Alexandra Palace Theatre
Reviewed – 13th December 2018
“wonderfully witty, packed with mischievous gags that appeal right across the generations”
Built in 1873 as an answer to South London’s Crystal Palace, Alexandra Palace burnt to the ground just sixteen days after its opening. Two years later it was reconstructed as a kind of pleasure dome, with palm court, circus, concert hall with its own park land and railway station. Hidden at its heart was the spectacular theatre, that rivalled many in the West End with its size and ambition. Welcoming stars like Dame Ellen Terry, Stan Laurel and Charlie Chaplin.
A home for opera, dance, ballet, music hall, theatre and pantomime it entertained thousands in its heyday but eventually struggled to compete and, for eighty years, has been closed to the public, a hidden gem perched high above the city. Until now. Following a multi-million-pound refurbishment, the abandoned theatre is unveiled in all its former glory. The auditorium, resembling a forgotten and crumbling Roman temple, is vast but feels intimate at the same time. Reflecting its former use, the programming embraces a variety of stand-up comedy, classical recitals, jazz music; but the first big stage show is “Horrible Histories: Horrible Christmas”.
Birmingham Stage Company has been bringing Horrible Histories to life on the stage for ten horrible years now, and this latest version, in association with Derby Theatre, retains the anarchic mayhem that has become their trademark, while still managing to impart a little bit of knowledge onto its young and older, though not necessarily wiser, audience.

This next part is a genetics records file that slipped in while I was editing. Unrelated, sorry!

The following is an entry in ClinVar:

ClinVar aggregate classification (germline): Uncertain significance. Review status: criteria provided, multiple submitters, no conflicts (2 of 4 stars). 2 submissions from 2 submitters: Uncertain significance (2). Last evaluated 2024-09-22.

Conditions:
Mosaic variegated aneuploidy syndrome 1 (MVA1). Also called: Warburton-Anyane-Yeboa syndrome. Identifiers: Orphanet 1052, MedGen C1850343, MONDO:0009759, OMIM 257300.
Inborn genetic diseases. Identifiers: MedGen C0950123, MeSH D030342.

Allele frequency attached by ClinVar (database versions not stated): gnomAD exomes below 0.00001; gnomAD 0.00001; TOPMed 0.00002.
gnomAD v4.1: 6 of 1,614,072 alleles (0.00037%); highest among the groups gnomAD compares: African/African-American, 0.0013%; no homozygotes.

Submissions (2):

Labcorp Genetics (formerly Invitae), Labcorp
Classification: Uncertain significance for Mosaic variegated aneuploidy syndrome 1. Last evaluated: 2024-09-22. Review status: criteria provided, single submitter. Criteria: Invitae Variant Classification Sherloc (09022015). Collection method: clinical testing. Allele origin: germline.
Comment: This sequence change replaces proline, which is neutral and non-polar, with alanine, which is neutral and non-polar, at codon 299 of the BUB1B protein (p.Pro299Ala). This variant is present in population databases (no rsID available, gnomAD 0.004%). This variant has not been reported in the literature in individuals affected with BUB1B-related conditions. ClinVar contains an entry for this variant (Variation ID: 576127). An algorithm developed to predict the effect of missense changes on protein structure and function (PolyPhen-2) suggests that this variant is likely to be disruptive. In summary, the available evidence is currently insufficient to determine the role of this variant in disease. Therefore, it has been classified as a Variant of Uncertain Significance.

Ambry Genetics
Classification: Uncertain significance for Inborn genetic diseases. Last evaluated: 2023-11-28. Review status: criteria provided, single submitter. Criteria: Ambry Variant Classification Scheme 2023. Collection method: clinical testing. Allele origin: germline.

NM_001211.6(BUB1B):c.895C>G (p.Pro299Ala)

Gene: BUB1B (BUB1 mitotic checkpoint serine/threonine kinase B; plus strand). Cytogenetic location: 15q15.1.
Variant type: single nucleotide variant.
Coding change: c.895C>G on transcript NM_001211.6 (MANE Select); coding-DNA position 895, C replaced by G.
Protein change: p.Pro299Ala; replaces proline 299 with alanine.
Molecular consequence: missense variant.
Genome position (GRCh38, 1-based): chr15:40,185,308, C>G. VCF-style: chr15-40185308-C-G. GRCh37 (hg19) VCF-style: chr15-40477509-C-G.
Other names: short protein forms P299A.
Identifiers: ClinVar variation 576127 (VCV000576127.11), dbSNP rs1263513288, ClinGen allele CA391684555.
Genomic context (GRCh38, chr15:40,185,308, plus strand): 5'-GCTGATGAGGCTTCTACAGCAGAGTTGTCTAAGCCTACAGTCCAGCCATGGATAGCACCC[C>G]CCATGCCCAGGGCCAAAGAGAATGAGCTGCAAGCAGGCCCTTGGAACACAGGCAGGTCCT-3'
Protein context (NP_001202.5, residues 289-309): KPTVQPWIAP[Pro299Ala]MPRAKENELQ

When Christmas comes under threat from a vengeful Santa imposter out to ruin Christmas, it is up to one young boy to save the day. A tight-knit troupe of eight actors take us on a whirlwind trip through Christmases past and present. Watson, the intrepid young hero, played with wide-eyed gusto by Tom Cawte, joins forces with ‘Shirley’ Holmes (Erika Poole) in a race to save Christmas. Speeding back through the centuries on Holmes’ time-travelling scooter, they join forces with Charles Dickens, King Charles, Henry VIII, St Nicholas (the bishop of Myra, in Turkey) and Oliver Cromwell, among others. Completely absurd yet informative, it perfectly mixes humour into its incisive, laconic low-down on the background of Christmas Day.
Terry Deary’s script (adapted from his own original publications) is wonderfully witty, packed with mischievous gags that appeal right across the generations. Never patronising, nor descending into superfluous slapstick, it satisfies the senses of the kids in all of us. Ally Pally’s auditorium is quite cavernous, but the talented multi-rolling cast create a warm glow that easily reaches the upper balconies.
Chris Gunter as Sydney Clause, the Grinch-like antagonist, and Ashley Bowden as his shambling side-kick, Rudolph, are a cracking comedy duo. Gunter’s sinister caricature of the ‘Bad Santa’ has shades of Tim Burton, with as many dimensions too; so that ultimately his performance transcends mere ‘panto’ and, like the show itself, is ultimately quite moving. In the meantime, Neal Foster, leads us through the Yuletide backstory shifting with ease between many characters with impressive versatility.
By giving us a potted history of Christmas the cast dig to the core of what Christmas should really be about. This horribly hilarious show is a real celebration of Christmas.
Reviewed by Jonathan Evans
Photography by Ian Tilton
Alexandra Palace Theatre until 30th December